8. 8. How Austrians Understand the Business Cycles? Macroeconomic Propositions have Microeconomic Foundations Austrian Business Cycle Theory (Capital-Based Macroeconomic Theory) Böhm-Bawerk built upon the TIME PREFERENCE ideas of Carl Menger  there is always a difference in value between present goods and future goods of equal quality, quantity, and form. Moreover, the value of future goods diminishes as the length of time necessary for their completion increases. Austrian Economics understand that “K” is never homogeneous. Inter-temporal consumption.
  9. 9. How Austrians Understand the Business Cycles? *This is the key insight of the Austrians: you cannot pretend to massage Aggregates and expect a perfect “trickling down.” Instead, if you interfere, you will create market distortions. What distortions? Mainly interfering with the market signals of the price system (Supply and Demand for Money). Therefore, booms and bust cycles are NOT a normal feature of a market economy.
  10. 10. Money Market The market process plays itself out differently depending upon whether the increased supply of loanable funds derives from increased saving by individuals or from increased credit creation by the central bank.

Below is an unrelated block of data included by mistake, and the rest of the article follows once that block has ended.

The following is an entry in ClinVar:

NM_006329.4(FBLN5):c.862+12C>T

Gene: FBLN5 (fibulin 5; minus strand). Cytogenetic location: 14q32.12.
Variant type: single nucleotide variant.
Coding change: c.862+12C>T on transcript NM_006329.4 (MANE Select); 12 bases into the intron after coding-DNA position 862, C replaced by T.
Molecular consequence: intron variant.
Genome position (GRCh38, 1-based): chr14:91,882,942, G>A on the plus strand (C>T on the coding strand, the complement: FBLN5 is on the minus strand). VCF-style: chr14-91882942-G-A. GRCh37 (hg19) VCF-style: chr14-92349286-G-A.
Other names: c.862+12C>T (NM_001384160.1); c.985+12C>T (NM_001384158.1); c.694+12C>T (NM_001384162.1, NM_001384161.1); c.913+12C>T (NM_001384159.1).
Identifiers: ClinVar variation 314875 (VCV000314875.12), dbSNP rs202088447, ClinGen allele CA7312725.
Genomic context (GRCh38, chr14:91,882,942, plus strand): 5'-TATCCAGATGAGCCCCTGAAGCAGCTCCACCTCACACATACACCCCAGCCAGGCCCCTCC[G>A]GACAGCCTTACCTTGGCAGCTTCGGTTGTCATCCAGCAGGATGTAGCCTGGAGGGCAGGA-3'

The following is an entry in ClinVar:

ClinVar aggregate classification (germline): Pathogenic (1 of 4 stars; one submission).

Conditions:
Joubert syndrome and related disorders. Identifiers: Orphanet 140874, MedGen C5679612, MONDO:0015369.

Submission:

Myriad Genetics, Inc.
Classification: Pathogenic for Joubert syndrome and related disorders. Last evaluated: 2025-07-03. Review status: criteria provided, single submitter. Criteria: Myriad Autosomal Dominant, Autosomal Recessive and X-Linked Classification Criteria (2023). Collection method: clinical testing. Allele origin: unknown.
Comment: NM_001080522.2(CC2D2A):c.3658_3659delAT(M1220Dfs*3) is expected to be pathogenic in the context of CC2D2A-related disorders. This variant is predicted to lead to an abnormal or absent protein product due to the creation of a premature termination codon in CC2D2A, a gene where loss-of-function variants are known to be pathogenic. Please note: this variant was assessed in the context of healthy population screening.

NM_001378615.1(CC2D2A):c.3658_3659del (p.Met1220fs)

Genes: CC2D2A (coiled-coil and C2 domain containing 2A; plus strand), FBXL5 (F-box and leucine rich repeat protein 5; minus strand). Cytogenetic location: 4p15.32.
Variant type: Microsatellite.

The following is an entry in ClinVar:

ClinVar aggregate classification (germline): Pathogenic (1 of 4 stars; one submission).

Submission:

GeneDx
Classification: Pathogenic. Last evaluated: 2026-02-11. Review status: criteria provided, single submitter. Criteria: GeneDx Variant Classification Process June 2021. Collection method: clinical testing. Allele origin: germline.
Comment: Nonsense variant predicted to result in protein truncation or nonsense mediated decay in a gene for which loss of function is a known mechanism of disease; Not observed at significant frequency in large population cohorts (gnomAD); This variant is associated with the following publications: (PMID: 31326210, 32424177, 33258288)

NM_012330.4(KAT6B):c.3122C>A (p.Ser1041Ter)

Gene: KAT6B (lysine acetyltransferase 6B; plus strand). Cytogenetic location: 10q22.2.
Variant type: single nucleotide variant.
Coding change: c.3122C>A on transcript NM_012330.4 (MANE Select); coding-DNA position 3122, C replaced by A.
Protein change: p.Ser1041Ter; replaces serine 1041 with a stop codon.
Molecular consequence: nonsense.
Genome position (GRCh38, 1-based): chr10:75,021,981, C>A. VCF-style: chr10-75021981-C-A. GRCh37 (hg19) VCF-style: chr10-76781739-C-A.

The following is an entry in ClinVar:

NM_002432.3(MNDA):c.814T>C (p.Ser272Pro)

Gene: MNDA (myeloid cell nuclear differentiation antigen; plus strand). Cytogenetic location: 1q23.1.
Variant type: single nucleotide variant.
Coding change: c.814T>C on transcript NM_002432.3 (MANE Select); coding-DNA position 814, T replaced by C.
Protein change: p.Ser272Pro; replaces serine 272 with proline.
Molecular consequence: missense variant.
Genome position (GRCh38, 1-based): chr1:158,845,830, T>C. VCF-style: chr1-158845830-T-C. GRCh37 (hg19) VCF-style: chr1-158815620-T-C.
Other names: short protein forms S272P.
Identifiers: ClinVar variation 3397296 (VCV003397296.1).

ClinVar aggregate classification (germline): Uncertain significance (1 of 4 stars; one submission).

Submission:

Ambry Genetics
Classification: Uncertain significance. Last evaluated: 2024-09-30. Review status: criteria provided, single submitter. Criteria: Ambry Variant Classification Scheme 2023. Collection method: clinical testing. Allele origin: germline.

11. 11. The Evidence Chile and the Chicago School in the 1980’s Volcker stood against Reagan. Reaganomics and Thatcherism.
  12. 12. The Evidence Chile and the Chicago School in the 1980’s
  13. 13. Conclusions Similarities  Both Schools opposed the existence of a Ctrl. Bank (¿?)  Both concerned about Monetary Discipline.  Both condemned irresponsible Monetary Expansion. Differences  Chicago School also concerned about Monetary Contraction.  How do we achieve Monetary Discipline (Monopoly vs. Competition)  Chicago opposed the Gold Standard.  How do we fine tune in the economy.  Pre and Post
  14. 14. Conclusions Contributions of both schools need not be mutually exclusive. Pre versus Post Dichotomy  Pre and Post Harmony. Austrians avert unsustainable booms while Chicago school propose a recipe for the bust. By offering both a Pre (unsustainable boom) and Post (bust recipe) analysis, both schools can compliment each other by completing the “Aggregate Recipe” for economic adjustment..
  15. 15. Conclusions Austrians offer the only tested mechanism in history for “accurate” forecasting. Chicago school offer a tested and powerful mechanism to avoid contractionary spirals. Both schools offer a recipe for Monetary Discipline.
  16. 16. Conclusions Who is the academic winner?  The Chicago School Who is the policy winner?  The Chicago School Who is more influential?  The Chicago School Who will remain in the shadows?  The Austrian School Who wins in the battle-field?  The Austrian School Then, how come the Austrians cannot become influential?  It does NOT give much room for political action and supremacy. Doherty, B. (1995, June 1). Best of Both Worlds. Retrieved September 8, 2011, from Reason Magazine Web site: http://reason.com/archives/1995/06/01/best-of-bothworlds/4

×